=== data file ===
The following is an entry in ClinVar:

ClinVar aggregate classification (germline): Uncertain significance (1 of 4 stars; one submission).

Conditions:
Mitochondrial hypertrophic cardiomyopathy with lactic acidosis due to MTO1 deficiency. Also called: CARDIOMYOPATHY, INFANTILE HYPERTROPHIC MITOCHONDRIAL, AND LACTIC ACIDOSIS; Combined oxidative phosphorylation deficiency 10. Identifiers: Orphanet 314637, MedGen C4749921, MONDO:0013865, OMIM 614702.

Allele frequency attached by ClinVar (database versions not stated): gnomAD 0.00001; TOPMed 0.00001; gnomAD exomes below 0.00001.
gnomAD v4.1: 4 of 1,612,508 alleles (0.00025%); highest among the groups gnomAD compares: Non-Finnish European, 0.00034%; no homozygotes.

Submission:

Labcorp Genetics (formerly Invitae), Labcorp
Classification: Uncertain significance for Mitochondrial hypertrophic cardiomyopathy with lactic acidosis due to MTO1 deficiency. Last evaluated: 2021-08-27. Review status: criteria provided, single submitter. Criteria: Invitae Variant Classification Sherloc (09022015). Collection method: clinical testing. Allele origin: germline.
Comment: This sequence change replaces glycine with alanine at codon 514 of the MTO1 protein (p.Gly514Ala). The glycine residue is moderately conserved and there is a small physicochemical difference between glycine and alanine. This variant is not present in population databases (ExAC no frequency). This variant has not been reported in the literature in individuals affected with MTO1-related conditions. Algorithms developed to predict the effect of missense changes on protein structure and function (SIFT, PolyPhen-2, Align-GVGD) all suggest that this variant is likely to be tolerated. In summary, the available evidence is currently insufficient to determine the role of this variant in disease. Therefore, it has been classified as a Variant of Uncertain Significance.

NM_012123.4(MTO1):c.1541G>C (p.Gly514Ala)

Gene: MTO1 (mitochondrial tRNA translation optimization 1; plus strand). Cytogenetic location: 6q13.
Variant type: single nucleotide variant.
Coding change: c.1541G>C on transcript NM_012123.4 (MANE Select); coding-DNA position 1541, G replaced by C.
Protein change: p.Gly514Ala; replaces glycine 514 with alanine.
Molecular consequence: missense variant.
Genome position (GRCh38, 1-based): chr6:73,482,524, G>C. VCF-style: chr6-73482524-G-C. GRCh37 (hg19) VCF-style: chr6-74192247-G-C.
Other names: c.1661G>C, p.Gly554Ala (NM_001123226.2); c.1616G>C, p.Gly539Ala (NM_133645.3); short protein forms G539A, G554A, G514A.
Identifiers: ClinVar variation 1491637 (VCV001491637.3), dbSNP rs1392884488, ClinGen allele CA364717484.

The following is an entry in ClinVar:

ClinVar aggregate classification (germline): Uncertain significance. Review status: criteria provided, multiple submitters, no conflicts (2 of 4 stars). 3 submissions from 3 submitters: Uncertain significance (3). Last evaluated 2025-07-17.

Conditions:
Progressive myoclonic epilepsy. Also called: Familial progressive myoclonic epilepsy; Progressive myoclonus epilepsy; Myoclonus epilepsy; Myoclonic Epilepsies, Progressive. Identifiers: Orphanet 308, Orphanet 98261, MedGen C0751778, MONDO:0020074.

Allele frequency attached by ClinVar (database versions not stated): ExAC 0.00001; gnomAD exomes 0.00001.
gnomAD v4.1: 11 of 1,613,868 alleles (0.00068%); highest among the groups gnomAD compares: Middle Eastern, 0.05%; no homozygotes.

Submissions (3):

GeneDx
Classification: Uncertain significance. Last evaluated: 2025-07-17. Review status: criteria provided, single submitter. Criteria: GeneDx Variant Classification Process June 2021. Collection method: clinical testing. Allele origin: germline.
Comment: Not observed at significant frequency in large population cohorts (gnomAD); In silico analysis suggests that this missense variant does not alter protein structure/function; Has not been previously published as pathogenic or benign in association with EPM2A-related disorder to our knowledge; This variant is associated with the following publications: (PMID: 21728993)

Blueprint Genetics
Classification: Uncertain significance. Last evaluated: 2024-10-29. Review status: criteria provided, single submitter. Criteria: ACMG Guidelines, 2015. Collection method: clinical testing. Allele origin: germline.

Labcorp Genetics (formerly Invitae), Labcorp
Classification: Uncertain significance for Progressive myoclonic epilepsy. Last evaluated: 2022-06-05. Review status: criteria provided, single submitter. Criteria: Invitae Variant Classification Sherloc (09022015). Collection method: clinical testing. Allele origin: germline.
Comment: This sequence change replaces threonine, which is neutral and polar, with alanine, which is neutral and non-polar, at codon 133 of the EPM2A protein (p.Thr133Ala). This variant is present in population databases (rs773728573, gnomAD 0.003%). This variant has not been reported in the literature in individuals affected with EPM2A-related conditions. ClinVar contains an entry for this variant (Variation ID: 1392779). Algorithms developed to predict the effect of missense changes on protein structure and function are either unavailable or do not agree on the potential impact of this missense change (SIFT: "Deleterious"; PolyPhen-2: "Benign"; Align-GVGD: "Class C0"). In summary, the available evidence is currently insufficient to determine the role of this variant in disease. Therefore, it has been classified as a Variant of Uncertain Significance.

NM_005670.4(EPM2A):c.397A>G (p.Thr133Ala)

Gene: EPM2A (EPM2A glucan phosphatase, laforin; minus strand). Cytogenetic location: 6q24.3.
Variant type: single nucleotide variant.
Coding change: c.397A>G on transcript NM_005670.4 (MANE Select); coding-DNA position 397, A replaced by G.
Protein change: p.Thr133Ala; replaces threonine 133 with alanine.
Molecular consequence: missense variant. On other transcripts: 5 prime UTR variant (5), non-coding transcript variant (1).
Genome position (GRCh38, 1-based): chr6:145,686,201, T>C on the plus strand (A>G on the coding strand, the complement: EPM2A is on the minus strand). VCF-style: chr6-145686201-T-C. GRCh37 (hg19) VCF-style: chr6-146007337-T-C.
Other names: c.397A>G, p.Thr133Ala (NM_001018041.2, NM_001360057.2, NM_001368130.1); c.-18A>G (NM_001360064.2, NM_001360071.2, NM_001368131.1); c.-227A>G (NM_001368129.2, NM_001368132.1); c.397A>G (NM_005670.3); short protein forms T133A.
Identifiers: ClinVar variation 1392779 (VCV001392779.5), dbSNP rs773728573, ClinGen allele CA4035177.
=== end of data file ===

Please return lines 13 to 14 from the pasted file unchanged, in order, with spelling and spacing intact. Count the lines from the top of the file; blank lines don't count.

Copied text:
Variant type: single nucleotide variant.
Coding change: c.1541G>C on transcript NM_012123.4 (MANE Select); coding-DNA position 1541, G replaced by C.